Government pushes for open coal market

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Published: August 14, 2019 12:47:31 AM

he power ministry feels that power producers should be able to buy coal from open markets at competitive prices and power purchase agreements (PPAs) should not be a precondition for getting access to coal, said the sources.

As FE reported last month, a high-level Niti Aayog committee had also suggested the coal ministry to conduct auctions only for commercial mining and put an end to captive coal block allocation. As FE reported last month, a high-level Niti Aayog committee had also suggested the coal ministry to conduct auctions only for commercial mining and put an end to captive coal block allocation.

The Union power ministry wants the coal ministry to ramp up commercial mining. According to official sources, power minister RK Singh has written to his coal counterpart Pralhad Joshi emphasising the need to create open coal market which, in turn, will facilitate an open power market. The power ministry feels that power producers should be able to buy coal from open markets at competitive prices and power purchase agreements (PPAs) should not be a precondition for getting access to coal, said the sources.

As FE reported last month, a high-level Niti Aayog committee had also suggested the coal ministry to conduct auctions only for commercial mining and put an end to captive coal block allocation. Experts have attributed sub-optimal use of captive coal mines to lower requirement at power plants to which they are tied up to, and have argued that such dynamics limit competition and reduce efficiency.

Singh, on various occasions, has stressed the need to shift from the PPA mechanism to open power market which will lead to competition and lower power prices. “Electricity forms a crucial input for every type of industrial activity and low cost power is very important for the industry to flourish,” the minister had said recently in a meeting with industry representatives.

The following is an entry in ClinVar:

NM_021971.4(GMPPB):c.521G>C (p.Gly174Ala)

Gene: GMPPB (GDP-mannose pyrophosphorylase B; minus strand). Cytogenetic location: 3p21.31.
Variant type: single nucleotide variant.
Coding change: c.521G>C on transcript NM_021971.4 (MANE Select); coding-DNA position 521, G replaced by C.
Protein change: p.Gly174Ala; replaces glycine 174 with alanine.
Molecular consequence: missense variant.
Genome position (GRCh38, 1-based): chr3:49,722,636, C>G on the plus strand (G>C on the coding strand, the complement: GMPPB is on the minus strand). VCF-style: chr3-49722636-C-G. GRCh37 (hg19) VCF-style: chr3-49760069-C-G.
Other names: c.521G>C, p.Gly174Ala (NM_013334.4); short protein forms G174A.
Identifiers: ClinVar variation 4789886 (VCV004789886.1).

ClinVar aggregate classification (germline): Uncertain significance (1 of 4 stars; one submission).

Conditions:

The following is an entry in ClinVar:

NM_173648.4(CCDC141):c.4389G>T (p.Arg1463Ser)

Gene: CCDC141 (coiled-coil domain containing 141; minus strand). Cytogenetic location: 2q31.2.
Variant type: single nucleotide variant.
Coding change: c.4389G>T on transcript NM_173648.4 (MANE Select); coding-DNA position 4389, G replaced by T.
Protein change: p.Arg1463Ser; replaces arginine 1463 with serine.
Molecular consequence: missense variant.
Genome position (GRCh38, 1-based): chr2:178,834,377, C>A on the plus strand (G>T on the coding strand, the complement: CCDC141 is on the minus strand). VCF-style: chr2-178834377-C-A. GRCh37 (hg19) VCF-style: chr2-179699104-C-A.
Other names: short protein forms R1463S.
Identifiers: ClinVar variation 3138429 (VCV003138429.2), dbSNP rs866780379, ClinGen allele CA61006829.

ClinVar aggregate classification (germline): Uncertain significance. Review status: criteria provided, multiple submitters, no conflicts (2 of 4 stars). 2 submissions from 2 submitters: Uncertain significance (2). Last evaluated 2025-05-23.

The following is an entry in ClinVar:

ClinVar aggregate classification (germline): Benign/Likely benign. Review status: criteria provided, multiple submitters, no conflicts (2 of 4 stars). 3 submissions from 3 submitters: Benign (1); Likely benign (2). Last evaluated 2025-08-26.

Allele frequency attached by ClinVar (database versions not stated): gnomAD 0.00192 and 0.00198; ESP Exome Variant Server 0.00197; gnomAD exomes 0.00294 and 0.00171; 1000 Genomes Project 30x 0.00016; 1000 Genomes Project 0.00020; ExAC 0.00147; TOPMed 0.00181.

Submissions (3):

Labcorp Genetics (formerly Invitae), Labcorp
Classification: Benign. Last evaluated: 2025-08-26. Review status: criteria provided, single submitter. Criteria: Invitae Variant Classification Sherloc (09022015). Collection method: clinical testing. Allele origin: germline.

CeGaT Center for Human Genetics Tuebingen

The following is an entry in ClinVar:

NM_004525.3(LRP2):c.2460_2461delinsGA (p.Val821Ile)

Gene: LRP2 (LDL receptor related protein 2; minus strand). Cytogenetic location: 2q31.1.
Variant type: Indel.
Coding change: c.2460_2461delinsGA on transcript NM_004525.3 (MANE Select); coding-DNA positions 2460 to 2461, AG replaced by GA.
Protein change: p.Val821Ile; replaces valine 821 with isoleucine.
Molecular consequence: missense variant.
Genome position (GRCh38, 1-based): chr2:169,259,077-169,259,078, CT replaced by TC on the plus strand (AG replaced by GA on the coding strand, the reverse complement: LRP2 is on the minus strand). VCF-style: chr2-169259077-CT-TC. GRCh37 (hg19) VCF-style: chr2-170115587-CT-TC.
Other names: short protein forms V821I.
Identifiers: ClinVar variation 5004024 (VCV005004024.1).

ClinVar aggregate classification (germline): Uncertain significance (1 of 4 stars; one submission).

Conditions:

Commissioned power projects which have PPAs but no commensurate fuel arrangements, are eligible to apply for special e-auctions of coal, where, electricity generators allege, CIL unilaterally increases the floor prices (reserve price) at which the auctions begin, leading to higher electricity prices. More than 27 MT of coal was offered to the power sector through this route in FY19 when the highest bidding power plants had to pay 72% more than the ‘notified price’ of coal.

To attract private players, the Cabinet in February 2018 had approved the auction methodology for commercial mining. Even after that, several auctions had to be cancelled as they could not even elicit three bidders to participate. In February 2019, the Cabinet allowed private companies to sell up to 25% of production from captive coal mines in the open market. Earlier this month, the coal ministry started the auction process of 27 coal mines and allotment of 15 coal mines to government companies.

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